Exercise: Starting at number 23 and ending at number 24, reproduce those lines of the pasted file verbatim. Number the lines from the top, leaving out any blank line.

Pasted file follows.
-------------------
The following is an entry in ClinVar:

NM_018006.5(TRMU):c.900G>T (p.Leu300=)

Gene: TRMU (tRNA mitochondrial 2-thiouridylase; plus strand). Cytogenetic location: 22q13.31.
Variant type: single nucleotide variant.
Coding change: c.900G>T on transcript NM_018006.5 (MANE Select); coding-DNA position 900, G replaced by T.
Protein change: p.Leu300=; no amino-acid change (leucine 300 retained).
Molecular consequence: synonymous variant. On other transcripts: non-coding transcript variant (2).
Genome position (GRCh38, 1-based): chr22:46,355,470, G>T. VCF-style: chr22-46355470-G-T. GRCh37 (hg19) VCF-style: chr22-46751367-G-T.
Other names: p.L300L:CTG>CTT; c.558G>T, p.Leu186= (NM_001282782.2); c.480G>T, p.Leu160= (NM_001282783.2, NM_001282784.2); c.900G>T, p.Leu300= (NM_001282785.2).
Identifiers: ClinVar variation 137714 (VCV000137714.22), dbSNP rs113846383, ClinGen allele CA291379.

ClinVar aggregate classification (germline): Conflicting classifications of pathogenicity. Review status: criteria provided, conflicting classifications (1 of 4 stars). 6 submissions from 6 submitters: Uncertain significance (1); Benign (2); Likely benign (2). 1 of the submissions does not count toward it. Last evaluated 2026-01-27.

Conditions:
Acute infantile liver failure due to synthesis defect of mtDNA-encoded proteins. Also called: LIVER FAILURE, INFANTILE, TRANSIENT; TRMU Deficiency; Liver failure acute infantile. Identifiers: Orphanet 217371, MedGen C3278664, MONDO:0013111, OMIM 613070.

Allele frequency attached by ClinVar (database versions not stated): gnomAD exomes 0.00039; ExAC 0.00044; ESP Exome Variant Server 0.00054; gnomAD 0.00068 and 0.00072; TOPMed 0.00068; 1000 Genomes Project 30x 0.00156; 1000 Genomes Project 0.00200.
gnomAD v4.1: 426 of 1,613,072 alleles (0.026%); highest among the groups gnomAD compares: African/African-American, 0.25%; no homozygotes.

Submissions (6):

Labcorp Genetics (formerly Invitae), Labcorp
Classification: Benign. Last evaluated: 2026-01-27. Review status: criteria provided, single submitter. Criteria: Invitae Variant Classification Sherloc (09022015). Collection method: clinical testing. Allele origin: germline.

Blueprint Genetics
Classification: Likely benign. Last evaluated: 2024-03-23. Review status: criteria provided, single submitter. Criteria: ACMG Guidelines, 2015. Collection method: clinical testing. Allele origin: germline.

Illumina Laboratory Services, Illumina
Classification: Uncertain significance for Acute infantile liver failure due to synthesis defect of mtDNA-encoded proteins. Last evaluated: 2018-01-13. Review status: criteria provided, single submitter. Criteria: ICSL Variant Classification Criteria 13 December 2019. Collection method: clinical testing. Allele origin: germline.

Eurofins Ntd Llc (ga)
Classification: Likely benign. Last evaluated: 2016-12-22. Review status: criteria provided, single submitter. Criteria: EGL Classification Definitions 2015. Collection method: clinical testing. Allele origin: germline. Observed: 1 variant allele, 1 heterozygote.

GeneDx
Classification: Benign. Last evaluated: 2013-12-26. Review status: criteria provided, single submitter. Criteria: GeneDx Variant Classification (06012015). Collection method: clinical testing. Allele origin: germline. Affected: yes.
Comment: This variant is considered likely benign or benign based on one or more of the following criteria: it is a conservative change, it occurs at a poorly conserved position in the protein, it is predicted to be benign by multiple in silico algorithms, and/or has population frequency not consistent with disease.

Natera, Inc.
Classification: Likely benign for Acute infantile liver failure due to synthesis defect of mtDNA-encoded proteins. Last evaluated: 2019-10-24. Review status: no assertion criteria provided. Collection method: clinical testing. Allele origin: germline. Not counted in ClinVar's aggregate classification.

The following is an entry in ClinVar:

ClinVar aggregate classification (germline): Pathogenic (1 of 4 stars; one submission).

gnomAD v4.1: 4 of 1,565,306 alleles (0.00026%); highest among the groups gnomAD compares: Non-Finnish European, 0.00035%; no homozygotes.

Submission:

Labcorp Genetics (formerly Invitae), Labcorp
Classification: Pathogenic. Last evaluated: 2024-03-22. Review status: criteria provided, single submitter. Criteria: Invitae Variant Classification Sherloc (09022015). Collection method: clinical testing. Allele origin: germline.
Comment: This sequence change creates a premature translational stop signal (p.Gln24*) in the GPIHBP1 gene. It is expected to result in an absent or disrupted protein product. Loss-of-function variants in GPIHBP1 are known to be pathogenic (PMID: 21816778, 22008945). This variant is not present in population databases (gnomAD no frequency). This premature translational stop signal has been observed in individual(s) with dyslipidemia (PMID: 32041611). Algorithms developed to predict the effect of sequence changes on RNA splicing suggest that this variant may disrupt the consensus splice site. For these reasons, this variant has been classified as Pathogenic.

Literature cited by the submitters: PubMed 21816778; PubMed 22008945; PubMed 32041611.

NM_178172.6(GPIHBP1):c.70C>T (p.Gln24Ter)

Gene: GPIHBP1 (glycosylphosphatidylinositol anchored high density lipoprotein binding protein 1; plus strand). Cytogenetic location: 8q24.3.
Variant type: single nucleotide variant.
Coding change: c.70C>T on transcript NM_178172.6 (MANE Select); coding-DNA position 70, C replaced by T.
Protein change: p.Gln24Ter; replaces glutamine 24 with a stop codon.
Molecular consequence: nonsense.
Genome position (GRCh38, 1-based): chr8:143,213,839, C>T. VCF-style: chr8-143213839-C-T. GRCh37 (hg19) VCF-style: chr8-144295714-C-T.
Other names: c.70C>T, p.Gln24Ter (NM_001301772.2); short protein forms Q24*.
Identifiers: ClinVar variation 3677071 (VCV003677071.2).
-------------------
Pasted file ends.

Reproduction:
Eurofins Ntd Llc (ga)
Classification: Likely benign. Last evaluated: 2016-12-22. Review status: criteria provided, single submitter. Criteria: EGL Classification Definitions 2015. Collection method: clinical testing. Allele origin: germline. Observed: 1 variant allele, 1 heterozygote.